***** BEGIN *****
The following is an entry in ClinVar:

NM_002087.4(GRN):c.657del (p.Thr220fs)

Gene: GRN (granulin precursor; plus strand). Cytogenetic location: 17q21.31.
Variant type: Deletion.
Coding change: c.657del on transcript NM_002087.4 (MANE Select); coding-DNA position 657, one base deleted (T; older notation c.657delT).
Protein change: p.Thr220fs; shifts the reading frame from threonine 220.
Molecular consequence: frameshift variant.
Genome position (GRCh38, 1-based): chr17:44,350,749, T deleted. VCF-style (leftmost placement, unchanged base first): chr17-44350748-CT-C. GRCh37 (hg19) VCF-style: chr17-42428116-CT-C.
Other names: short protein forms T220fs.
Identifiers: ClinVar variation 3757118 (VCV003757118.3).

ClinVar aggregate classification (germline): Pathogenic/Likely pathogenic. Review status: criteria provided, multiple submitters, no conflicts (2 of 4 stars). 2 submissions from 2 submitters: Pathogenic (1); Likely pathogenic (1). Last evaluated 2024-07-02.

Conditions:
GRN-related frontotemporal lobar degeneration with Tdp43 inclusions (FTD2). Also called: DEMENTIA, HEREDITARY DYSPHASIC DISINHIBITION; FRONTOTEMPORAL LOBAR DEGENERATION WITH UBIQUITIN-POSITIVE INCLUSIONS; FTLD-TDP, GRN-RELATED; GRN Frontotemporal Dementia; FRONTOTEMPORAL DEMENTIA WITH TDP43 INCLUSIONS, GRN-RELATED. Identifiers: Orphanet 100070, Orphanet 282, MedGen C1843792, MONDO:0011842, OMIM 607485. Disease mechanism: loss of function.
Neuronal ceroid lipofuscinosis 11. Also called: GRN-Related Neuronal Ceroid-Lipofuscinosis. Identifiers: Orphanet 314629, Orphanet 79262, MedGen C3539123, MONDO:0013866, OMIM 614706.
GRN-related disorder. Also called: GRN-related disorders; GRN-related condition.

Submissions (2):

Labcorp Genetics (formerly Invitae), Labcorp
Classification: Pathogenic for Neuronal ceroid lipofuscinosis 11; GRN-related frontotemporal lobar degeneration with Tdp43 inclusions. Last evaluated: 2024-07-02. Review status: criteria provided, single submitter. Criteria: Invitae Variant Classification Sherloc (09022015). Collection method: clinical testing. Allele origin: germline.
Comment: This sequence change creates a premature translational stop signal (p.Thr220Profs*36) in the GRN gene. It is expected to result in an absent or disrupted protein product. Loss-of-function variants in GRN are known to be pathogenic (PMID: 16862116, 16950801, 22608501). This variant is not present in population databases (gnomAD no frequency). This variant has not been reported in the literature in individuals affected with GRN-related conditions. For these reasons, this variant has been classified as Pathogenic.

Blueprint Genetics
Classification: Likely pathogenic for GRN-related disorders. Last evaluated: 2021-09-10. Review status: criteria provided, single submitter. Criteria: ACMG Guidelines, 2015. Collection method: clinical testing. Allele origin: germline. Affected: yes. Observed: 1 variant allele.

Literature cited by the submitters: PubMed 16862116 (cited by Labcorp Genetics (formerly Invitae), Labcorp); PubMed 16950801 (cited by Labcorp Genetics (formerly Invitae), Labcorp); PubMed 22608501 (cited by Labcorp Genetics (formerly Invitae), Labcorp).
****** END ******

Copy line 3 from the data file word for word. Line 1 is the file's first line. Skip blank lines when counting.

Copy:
Gene: GRN (granulin precursor; plus strand). Cytogenetic location: 17q21.31.